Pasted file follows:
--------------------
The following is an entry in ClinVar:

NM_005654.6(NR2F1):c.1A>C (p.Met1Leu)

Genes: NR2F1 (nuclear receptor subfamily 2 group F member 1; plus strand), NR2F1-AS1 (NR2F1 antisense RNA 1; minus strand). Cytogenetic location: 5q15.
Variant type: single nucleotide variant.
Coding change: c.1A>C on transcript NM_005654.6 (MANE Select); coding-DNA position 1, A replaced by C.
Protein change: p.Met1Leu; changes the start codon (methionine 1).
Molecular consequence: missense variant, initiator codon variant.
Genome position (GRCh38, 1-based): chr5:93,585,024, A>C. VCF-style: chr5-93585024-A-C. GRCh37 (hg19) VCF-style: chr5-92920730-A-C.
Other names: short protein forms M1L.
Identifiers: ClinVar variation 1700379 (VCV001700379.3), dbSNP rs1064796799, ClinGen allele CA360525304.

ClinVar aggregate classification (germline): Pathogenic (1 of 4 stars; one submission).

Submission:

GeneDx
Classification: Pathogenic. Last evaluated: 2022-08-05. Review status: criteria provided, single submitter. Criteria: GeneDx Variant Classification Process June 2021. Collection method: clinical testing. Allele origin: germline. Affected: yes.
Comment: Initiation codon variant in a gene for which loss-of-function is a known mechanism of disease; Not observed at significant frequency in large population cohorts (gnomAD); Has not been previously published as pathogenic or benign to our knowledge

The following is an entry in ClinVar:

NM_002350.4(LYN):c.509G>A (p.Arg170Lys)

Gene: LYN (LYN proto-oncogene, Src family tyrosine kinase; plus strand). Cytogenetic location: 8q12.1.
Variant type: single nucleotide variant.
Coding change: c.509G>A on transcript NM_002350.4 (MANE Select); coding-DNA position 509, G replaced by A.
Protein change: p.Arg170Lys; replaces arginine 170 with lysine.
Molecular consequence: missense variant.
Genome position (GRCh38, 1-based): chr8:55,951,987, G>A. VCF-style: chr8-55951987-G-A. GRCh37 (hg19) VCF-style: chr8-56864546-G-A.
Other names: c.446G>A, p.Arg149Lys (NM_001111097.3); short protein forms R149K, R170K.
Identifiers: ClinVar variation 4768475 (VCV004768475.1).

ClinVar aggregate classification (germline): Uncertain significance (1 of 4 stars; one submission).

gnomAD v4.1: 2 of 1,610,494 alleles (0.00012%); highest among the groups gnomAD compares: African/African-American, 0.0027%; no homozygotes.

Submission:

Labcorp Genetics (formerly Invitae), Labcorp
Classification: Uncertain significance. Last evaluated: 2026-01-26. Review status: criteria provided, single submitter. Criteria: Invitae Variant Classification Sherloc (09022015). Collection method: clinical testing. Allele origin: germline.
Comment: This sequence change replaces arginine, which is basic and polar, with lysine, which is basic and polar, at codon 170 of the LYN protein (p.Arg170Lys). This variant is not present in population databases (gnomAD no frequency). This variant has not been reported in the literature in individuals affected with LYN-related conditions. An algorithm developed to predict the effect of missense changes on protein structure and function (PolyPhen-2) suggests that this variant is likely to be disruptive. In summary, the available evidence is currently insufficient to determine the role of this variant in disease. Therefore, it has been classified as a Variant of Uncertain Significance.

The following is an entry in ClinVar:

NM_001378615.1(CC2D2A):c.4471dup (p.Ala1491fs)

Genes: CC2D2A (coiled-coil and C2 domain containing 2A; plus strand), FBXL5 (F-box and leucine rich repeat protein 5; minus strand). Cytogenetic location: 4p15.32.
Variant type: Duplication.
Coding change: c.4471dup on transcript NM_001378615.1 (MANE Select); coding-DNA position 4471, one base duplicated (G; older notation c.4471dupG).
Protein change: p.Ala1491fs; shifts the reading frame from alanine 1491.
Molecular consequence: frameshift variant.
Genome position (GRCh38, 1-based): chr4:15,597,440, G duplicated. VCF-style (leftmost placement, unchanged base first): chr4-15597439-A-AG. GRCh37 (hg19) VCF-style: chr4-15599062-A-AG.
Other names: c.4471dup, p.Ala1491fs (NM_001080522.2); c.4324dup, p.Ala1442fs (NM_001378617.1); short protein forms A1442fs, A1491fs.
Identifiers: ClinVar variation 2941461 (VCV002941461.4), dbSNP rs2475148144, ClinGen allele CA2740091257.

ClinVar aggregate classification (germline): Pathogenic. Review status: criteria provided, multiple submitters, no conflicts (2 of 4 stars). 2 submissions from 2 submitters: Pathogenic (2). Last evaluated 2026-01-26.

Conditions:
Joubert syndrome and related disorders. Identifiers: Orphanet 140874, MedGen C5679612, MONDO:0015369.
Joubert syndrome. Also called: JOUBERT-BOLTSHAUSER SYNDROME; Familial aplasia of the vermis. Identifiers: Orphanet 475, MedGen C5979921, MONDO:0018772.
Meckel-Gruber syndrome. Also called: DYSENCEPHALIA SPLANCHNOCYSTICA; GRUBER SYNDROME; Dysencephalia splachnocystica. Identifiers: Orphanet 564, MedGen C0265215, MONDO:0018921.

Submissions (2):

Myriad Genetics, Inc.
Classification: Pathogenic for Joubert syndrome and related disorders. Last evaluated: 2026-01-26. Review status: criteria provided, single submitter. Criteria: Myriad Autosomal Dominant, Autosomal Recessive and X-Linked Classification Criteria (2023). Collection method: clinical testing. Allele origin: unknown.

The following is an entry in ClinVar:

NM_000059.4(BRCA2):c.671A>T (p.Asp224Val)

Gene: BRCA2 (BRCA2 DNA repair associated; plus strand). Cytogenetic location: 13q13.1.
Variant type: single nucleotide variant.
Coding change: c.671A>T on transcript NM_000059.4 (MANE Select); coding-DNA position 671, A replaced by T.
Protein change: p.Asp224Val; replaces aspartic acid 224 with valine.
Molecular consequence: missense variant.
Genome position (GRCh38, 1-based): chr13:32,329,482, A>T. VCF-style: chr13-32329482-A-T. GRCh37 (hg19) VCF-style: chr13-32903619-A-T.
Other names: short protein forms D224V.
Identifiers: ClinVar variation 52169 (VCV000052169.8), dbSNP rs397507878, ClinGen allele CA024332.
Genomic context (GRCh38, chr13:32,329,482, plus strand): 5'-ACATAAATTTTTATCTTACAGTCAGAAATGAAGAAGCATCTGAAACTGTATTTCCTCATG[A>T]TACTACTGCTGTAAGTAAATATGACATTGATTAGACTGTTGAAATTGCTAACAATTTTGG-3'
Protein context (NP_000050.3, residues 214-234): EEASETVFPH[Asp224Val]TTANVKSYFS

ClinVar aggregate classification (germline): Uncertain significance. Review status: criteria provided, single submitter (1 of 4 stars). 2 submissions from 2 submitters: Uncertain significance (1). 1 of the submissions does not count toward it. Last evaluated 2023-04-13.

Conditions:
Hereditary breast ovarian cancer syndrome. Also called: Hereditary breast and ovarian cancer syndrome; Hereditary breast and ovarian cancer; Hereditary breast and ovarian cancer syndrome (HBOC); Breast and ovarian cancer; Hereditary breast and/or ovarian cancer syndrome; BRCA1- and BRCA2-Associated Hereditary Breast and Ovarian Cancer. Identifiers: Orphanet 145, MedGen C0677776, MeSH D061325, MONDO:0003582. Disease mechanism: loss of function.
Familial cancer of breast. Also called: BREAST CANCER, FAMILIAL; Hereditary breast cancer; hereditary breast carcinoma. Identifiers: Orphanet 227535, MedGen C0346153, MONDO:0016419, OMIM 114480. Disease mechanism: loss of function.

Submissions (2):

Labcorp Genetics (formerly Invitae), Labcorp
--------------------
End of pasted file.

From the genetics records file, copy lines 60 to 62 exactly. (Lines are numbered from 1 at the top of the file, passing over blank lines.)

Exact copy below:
Genomic context (GRCh38, chr13:32,329,482, plus strand): 5'-ACATAAATTTTTATCTTACAGTCAGAAATGAAGAAGCATCTGAAACTGTATTTCCTCATG[A>T]TACTACTGCTGTAAGTAAATATGACATTGATTAGACTGTTGAAATTGCTAACAATTTTGG-3'
Protein context (NP_000050.3, residues 214-234): EEASETVFPH[Asp224Val]TTANVKSYFS

ClinVar aggregate classification (germline): Uncertain significance. Review status: criteria provided, single submitter (1 of 4 stars). 2 submissions from 2 submitters: Uncertain significance (1). 1 of the submissions does not count toward it. Last evaluated 2023-04-13.